Skip to main content

Nintendo will not offer cross-platform play for its first-party games


With Xbox Play Anywhere, Microsoft gives Xbox One and PC players the ability to game together online, and third-party releases like Fortnite have opened up the floodgates further by allowing cross-platform play between all consoles, PC, and mobile platforms. Nintendo allows cross-platform play for certain games on the Switch, but the company will not be offering the feature in its own first-party games.

Speaking at an investors meeting, new Nintendo president Shuntaro Furukawa expressed Nintendo’s willingness to continue working with third-party partners interested in cross-platform play, but shot down the chance of similar functionality coming to series like Mario Kart or Super Smash Bros.

“That said, we have absolutely no plans to offer any Nintendo games as cross-platform titles at this time.”

Nintendo has often operated in ways that go against the industry standard — there’s no other way a tablet hybrid console could be made in 2018 — but expecting for the company to release its games on other systems is probably asking for too much. Nintendo’s biggest selling point is its games. Titles like Super Mario Odyssey and Splatoon 2 can only be played on Nintendo Switch, encouraging players to buy the system. Sony does the exact same thing with its own exclusives, and Microsoft can largely getting away with offering cross-play support on its own games because it also controls the Windows ecosystem.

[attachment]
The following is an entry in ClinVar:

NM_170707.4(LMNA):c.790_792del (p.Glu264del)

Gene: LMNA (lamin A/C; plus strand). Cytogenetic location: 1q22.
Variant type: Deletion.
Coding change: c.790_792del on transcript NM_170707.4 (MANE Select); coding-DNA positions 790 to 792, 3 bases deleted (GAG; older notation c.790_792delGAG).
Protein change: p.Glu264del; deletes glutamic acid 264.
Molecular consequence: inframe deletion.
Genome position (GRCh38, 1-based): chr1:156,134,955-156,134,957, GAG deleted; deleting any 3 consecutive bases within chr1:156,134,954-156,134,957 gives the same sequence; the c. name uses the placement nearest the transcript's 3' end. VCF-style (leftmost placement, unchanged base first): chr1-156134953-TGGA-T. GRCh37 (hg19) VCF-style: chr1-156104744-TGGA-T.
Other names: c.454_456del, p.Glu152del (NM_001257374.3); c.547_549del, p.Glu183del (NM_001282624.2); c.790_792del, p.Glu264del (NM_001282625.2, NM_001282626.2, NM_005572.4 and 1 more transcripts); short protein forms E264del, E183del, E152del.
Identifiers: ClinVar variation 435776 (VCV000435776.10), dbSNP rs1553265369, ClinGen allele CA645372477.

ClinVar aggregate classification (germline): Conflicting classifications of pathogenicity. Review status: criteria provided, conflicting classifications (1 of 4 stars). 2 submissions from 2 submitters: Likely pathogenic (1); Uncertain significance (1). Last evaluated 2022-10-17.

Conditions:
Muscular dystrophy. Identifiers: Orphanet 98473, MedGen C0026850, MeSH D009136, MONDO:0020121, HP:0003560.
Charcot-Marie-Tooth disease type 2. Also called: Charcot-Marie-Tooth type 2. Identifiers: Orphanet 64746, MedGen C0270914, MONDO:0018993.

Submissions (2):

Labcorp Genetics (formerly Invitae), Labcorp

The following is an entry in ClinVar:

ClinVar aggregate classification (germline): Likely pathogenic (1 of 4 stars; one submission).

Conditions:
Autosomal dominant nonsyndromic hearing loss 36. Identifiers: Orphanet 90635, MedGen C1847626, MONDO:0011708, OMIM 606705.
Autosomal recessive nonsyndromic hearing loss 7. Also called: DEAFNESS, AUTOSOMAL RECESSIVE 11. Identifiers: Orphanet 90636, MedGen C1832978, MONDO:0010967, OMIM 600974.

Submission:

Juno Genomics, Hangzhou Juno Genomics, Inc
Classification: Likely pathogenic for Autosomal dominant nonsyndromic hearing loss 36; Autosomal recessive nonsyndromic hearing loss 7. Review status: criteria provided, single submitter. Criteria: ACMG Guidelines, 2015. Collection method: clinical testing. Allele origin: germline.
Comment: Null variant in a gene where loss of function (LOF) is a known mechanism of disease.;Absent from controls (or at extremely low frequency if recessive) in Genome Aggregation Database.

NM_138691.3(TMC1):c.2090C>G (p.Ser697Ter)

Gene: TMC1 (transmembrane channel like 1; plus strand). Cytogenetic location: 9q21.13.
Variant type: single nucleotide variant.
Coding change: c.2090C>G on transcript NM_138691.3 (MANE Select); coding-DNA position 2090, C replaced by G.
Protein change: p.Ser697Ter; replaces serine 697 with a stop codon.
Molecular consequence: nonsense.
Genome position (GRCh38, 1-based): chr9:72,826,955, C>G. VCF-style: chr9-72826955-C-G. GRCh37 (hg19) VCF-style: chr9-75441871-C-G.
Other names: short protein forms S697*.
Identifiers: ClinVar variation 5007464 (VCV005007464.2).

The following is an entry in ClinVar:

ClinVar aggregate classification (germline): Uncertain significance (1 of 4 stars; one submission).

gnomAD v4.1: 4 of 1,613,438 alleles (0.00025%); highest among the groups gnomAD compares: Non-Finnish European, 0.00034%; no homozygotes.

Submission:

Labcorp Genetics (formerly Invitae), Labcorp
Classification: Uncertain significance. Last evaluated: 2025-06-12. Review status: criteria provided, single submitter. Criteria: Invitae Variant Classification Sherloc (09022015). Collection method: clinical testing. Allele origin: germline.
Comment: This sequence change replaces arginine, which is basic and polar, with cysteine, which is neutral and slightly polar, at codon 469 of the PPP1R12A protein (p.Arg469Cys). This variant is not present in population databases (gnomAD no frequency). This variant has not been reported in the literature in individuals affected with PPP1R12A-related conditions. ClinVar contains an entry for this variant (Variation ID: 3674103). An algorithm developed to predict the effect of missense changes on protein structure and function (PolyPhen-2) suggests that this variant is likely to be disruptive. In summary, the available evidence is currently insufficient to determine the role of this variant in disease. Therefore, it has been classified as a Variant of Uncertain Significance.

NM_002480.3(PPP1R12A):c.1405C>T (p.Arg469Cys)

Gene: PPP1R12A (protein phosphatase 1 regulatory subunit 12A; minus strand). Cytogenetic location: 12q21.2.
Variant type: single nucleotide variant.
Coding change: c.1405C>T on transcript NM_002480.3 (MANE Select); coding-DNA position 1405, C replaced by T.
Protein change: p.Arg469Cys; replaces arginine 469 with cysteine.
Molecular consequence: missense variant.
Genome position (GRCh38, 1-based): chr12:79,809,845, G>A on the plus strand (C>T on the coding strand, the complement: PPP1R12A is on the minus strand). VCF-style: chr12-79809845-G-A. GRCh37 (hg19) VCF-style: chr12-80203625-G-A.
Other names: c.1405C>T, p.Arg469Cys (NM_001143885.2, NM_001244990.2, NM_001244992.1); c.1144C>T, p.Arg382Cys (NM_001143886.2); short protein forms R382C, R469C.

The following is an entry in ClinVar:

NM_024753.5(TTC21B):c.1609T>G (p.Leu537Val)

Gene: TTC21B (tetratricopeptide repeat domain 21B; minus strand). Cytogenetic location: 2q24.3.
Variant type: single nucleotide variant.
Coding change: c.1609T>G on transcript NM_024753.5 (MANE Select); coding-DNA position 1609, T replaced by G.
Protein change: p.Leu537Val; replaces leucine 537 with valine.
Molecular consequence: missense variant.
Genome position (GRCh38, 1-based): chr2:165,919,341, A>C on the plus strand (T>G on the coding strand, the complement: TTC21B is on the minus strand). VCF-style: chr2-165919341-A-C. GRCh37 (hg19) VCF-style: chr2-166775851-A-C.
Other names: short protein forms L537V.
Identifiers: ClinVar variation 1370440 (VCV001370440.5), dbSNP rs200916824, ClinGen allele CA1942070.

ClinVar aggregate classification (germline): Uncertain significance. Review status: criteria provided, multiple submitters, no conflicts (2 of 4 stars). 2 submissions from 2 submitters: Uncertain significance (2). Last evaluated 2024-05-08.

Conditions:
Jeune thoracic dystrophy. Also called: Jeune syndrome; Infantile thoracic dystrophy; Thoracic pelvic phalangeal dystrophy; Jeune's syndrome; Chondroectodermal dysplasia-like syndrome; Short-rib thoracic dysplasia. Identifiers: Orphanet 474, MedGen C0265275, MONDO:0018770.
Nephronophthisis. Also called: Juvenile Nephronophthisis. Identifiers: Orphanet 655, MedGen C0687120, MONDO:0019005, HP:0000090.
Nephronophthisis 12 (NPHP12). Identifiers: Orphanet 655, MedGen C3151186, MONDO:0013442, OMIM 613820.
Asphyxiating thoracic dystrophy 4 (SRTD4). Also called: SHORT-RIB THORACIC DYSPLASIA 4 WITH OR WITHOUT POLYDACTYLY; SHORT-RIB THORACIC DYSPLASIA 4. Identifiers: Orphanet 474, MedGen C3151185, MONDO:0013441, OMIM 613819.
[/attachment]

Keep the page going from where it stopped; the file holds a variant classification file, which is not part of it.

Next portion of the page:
Nate Barrett/Digital Trends

“Titles like The Legend of Zelda: Breath of the Wild, Mario Kart 8 Deluxe, and Super Mario Odyssey are what we call ‘hardware drivers’ in that consumers are very often interested in buying these titles when making a new hardware purchase,” Furukawa said.

At the very least, Nintendo has offered some functionality between different versions of its games. Certain levels created in the Wii U version of Super Mario Maker could be played on the 3DS version, and Pokémon: Let’s Go will feature connectivity with Pokémon Go, allowing players to put their mobile monsters into the Switch version.

Nintendo’s strategy certainly seems to be working, as the Switch continues to sell well and the company has very bullish expectations for it this holiday season. With the hype surrounding Super Smash Bros. Ultimate, however, it could very well meet them.

Editors' Recommendations